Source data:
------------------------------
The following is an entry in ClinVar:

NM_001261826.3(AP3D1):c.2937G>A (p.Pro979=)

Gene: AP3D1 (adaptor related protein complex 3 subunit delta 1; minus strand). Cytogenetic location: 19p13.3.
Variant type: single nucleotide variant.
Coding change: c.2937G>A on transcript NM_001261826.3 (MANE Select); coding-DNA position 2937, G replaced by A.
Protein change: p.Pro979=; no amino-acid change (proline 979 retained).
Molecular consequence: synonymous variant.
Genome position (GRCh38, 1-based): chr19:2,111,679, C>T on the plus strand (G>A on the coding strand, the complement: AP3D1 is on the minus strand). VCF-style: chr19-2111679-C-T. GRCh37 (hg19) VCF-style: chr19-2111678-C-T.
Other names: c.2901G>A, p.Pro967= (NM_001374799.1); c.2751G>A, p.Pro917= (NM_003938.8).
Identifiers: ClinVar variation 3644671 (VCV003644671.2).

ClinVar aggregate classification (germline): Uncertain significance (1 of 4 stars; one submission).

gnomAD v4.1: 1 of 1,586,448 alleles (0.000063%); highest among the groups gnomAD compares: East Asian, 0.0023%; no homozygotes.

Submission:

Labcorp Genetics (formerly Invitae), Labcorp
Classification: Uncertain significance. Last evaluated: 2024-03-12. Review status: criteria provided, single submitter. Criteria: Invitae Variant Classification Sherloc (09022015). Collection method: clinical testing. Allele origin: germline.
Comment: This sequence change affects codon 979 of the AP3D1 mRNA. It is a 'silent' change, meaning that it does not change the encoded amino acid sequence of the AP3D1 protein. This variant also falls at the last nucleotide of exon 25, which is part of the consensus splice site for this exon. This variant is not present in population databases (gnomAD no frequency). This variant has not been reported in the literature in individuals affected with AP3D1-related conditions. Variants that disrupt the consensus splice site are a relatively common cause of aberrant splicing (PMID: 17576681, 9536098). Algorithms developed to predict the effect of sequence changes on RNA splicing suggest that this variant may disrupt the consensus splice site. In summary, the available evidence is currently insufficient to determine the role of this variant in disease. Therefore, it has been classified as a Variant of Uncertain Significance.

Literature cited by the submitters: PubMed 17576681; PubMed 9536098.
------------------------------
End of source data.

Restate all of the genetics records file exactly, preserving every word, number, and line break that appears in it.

The following is an entry in ClinVar:

NM_001261826.3(AP3D1):c.2937G>A (p.Pro979=)

Gene: AP3D1 (adaptor related protein complex 3 subunit delta 1; minus strand). Cytogenetic location: 19p13.3.
Variant type: single nucleotide variant.
Coding change: c.2937G>A on transcript NM_001261826.3 (MANE Select); coding-DNA position 2937, G replaced by A.
Protein change: p.Pro979=; no amino-acid change (proline 979 retained).
Molecular consequence: synonymous variant.
Genome position (GRCh38, 1-based): chr19:2,111,679, C>T on the plus strand (G>A on the coding strand, the complement: AP3D1 is on the minus strand). VCF-style: chr19-2111679-C-T. GRCh37 (hg19) VCF-style: chr19-2111678-C-T.
Other names: c.2901G>A, p.Pro967= (NM_001374799.1); c.2751G>A, p.Pro917= (NM_003938.8).
Identifiers: ClinVar variation 3644671 (VCV003644671.2).

ClinVar aggregate classification (germline): Uncertain significance (1 of 4 stars; one submission).

gnomAD v4.1: 1 of 1,586,448 alleles (0.000063%); highest among the groups gnomAD compares: East Asian, 0.0023%; no homozygotes.

Submission:

Labcorp Genetics (formerly Invitae), Labcorp
Classification: Uncertain significance. Last evaluated: 2024-03-12. Review status: criteria provided, single submitter. Criteria: Invitae Variant Classification Sherloc (09022015). Collection method: clinical testing. Allele origin: germline.
Comment: This sequence change affects codon 979 of the AP3D1 mRNA. It is a 'silent' change, meaning that it does not change the encoded amino acid sequence of the AP3D1 protein. This variant also falls at the last nucleotide of exon 25, which is part of the consensus splice site for this exon. This variant is not present in population databases (gnomAD no frequency). This variant has not been reported in the literature in individuals affected with AP3D1-related conditions. Variants that disrupt the consensus splice site are a relatively common cause of aberrant splicing (PMID: 17576681, 9536098). Algorithms developed to predict the effect of sequence changes on RNA splicing suggest that this variant may disrupt the consensus splice site. In summary, the available evidence is currently insufficient to determine the role of this variant in disease. Therefore, it has been classified as a Variant of Uncertain Significance.

Literature cited by the submitters: PubMed 17576681; PubMed 9536098.